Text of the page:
Numerous political parties compete freely.
B2. Is there a realistic opportunity for the opposition to increase its support or gain power through elections? 4 / 4
The Danish political system is open to the rise of opposition parties through elections. In recent years, the most significant political ascent has been that of the Danish People’s Party, though it has never formally been in government.
B3. Are the people’s political choices free from domination by the military, foreign powers, religious hierarchies, economic oligarchies, or any other powerful group that is not democratically accountable? 4 / 4
Voters and political figures are generally free from undue influences by actors who are not democratically accountable.
B4. Do various segments of the population (including ethnic, religious, gender, LGBT, and other relevant groups) have full political rights and electoral opportunities? 4 / 4
The electoral laws guarantee universal suffrage for citizens, as well as representation in regional and municipal elections for permanent residents. Refugees and other immigrants may vote in municipal and regional elections after having obtained permanent residence at least three years before an election date. Women, LGBT (lesbian, gay, bisexual, and transgender) people, and members of ethnic and religious minorities are active in political life.
The territories of Greenland and the Faroe Islands each have two representatives in the parliament. They also have their own elected institutions, which have power over almost all areas of governance, except foreign and financial policy.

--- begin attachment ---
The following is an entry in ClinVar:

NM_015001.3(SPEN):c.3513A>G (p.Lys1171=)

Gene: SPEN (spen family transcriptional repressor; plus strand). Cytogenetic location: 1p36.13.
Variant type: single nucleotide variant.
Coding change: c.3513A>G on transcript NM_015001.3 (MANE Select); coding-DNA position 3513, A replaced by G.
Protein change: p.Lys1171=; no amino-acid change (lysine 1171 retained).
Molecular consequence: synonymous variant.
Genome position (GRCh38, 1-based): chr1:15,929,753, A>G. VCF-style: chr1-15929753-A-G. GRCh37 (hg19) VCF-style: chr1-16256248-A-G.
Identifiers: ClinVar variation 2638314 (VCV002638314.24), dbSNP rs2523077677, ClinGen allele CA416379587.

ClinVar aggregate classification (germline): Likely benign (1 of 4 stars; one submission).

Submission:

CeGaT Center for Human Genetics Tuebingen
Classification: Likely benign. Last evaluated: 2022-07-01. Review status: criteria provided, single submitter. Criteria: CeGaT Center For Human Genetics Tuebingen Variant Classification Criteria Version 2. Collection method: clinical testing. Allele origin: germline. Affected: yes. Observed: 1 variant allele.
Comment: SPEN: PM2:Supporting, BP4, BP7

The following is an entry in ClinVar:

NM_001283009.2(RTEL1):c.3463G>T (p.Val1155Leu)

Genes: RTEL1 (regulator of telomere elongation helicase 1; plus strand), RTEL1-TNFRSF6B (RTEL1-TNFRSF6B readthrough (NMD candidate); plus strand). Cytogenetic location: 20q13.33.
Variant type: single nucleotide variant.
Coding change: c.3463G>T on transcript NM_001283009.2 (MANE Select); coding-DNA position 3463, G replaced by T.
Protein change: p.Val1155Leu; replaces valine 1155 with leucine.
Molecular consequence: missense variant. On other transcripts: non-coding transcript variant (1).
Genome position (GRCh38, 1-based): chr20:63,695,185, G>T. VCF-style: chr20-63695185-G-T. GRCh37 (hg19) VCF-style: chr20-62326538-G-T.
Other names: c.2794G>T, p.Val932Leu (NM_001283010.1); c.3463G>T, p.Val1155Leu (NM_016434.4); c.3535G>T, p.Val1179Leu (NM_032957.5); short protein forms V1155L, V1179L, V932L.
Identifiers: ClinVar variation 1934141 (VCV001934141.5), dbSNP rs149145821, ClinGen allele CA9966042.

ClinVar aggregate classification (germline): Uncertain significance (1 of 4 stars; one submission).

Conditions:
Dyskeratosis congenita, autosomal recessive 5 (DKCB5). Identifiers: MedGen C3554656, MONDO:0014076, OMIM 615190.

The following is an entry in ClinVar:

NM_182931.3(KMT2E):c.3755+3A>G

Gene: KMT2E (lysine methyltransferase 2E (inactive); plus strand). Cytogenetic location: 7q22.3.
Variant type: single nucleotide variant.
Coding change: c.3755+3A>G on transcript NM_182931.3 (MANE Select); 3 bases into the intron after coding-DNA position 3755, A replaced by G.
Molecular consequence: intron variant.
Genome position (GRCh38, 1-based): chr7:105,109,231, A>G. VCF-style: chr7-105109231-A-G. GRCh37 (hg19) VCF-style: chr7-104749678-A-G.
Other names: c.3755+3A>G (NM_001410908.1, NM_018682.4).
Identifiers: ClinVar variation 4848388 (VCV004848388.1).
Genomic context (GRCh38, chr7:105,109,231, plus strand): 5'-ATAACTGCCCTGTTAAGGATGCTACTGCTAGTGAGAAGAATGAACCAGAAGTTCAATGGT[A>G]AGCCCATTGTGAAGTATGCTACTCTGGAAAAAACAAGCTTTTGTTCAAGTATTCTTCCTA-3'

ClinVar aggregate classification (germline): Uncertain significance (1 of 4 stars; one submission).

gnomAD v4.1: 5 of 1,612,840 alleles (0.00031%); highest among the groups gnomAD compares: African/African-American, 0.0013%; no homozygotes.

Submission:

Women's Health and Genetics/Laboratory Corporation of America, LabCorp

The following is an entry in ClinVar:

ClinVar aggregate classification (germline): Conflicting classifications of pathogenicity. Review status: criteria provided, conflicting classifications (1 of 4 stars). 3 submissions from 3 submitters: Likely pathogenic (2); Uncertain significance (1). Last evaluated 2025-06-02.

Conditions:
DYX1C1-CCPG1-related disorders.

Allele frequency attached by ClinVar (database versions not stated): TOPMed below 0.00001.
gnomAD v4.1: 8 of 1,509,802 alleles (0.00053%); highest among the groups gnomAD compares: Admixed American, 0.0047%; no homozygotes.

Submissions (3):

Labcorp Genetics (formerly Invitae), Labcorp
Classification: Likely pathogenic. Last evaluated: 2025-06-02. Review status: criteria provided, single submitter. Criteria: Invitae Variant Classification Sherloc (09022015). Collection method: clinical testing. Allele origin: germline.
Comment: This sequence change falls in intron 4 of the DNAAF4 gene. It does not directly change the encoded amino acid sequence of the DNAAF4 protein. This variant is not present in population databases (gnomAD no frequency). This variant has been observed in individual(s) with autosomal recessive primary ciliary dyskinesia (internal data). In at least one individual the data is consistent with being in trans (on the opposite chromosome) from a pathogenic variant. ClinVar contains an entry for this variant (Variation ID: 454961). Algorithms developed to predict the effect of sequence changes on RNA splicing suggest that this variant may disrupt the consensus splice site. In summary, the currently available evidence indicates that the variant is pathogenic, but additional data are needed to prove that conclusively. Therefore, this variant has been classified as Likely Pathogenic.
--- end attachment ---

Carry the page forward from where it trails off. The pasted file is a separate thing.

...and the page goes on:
C. FUNCTIONING OF GOVERNMENT: 12 / 12
C1. Do the freely elected head of government and national legislative representatives determine the policies of the government? 4 / 4
Denmark’s freely elected government is able to craft and implement policy. Danish governments most often control a minority of seats in the parliament, ruling with the aid of one or more supporting parties. Since 1909, no single party has held a majority of seats, helping to create a tradition of compromise.
C2. Are safeguards against official corruption strong and effective? 4 / 4
Anticorruption laws and bodies are generally effective, and corruption is not considered an urgent problem in Denmark. However, a scandal that arose in 2015, which revolved around the public procurement of computer equipment, continued to play out in 2017. By year’s end, several government workers had been convicted of bribery and embezzlement in connection with the scandal.
C3. Does the government operate with openness and transparency? 4 / 4